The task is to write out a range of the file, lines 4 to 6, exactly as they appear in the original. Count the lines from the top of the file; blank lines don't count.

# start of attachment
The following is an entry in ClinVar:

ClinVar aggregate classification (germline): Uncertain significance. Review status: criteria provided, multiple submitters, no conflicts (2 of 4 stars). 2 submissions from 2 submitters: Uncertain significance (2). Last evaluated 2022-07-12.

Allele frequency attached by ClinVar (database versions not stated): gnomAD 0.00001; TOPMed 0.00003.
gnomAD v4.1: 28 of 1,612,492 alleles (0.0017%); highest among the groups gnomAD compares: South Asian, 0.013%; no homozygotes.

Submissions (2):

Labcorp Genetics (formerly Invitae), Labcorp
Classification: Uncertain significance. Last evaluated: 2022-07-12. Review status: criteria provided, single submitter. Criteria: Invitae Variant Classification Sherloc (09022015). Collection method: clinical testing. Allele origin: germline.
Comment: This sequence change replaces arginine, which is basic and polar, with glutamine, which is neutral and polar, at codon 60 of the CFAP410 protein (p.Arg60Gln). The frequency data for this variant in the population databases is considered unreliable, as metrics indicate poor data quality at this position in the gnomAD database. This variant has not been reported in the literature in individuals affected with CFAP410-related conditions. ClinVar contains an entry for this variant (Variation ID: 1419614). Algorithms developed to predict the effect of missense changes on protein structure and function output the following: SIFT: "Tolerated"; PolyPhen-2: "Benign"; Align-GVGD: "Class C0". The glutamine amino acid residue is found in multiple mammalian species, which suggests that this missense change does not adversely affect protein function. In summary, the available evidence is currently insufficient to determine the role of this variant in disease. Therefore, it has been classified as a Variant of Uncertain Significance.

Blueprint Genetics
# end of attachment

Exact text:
gnomAD v4.1: 28 of 1,612,492 alleles (0.0017%); highest among the groups gnomAD compares: South Asian, 0.013%; no homozygotes.

Submissions (2):

Labcorp Genetics (formerly Invitae), Labcorp